1. London bus passing EU flags and sign reading (English) "Stop the Brexit mess" outside House of Parliament
2. Flags and people outside parliament
3. Row of anti-Brexit signs outside parliament
4. SOUNDBITE (English) Anand Menon, analyst and Director of UK in a Changing Europe:
"I think it's absolutely crucial to get this extension because no one wants Britain to fall out with 'no deal' on Friday. It would obviously hurt Britain very badly, but it will hurt a lot of other member states who trade closely with us as well. So I think there is a pressure on all sides, particularly on the British government. It is absolutely true, Mrs (Theresa) May has gone there (Brussels) as a demander asking for a favour from her European colleagues. I suspect they'll give her it, but then that leaves the problem still unresolved: what is Britain going to decide to do."
5. EU flags and sign reading (English) "Stop the Brexit mess"
6. SOUNDBITE (English) Anand Menon, analyst and Director of UK in a Changing Europe:
"Mrs May is in a really invidious situation. She doesn't want a long delay, she still wants the withdrawal agreement to go through so we could leave in May. The problem she has is that a lot of people in her own party are saying 'I will reject a long delay, the Prime Minister should go if we get a long delay' without actually suggesting any practical alternative. So there's a lot of people playing games behind her, posturing, not least because they want to replace her as prime minister, and it makes her position really difficult."
7. Headline of The Times newspaper reading (English) "Don't humiliate May, Tusk warns Macron" ++MUTE++
8. Headline of Daily Mail newspaper reading (English) "Another year in limbo" ++MUTE++
9. Headline of The Daily Telegraph newspaper reading "May's fate sealed with a kiss as EU plots long Brexit delay" ++MUTE++
10. Street outside parliament
11. SOUNDBITE (English) Elsbeth Williams, 52, from North Wales, now living in Spain:
"I think she'll definitely get an extension because nobody apart from the absolute disaster capitalists - and there's plenty of those in the ERG (European Research Group) - want to crash out. Business certainly doesn't."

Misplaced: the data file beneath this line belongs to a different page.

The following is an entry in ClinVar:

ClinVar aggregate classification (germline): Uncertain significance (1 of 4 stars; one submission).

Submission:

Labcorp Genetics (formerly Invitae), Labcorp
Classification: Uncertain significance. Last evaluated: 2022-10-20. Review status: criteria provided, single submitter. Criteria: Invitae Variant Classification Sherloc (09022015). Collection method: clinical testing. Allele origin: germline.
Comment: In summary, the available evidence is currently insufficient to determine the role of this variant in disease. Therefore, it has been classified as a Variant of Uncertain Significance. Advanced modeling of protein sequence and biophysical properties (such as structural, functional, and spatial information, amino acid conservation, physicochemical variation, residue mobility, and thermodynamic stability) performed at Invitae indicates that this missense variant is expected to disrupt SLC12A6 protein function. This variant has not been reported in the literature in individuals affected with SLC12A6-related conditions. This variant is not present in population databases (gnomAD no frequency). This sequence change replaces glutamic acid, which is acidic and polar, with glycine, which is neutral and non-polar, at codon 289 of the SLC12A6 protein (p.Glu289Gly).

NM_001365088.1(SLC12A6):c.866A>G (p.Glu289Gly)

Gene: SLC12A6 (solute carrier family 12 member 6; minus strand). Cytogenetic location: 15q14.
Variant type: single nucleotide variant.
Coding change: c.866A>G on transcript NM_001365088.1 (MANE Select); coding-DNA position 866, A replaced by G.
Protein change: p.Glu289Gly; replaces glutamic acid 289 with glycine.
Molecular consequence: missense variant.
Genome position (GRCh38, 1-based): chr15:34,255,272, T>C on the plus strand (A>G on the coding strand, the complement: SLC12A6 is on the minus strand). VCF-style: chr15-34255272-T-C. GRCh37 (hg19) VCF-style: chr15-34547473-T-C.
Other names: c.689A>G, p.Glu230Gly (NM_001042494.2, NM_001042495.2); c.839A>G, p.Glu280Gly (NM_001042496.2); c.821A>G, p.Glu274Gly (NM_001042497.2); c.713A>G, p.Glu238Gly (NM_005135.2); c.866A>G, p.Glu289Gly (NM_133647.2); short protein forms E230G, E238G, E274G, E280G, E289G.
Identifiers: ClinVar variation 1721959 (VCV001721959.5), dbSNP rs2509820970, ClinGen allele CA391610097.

12. Row of anti-Brexit signs outside parliament
13. SOUNDBITE (English) Rob Iddeson, 47, from London:
"It's democracy in process so I'm not angry, I'm disappointed because although I voted to remain the decision was made. It was a democratic decision and from my perspective we should honour that and go forward. So, yeah, not angry but disappointed that it has taken so long."
Just days away from a potentially calamitous no-deal Brexit, European Union leaders meet Wednesday to discuss granting the United Kingdom a new delay - possibly of up to a year - to its departure from the bloc.
It's likely to be a rough day for British Prime Minister Theresa May as she pleads for a second extension until June 30, to prevent Britain's scheduled departure from the EU this Friday.
Brexit analyst Anand Menon, the director of UK in a Changing Europe initiative, said the Prime Minister is in "really invidious situation", where she is trying to avoid a long delay but cannot deliver Brexit due to some of her own party members "playing games behind her".
He added May was heading to Brussels in a weak position, "asking for a favour from her European colleagues".
European Council President Donald Tusk has suggested an even longer delay of up to a year with conditions attached to ensure Britain does not stymie EU decision-making if it remains a member.
May will head to Brussels for a pre-summit meeting with Tusk before explaining her delay request to the leaders who will then discuss their next move.
If they don't grant an extension, Britain leaves the bloc on Friday with no deal regulating the departure.
A drastic cliff-edge exit would have huge costs to businesses and trade across the English Channel and be very cumbersome to travellers as it would likely hit airports, ports, tariff rules and standard regulations overnight.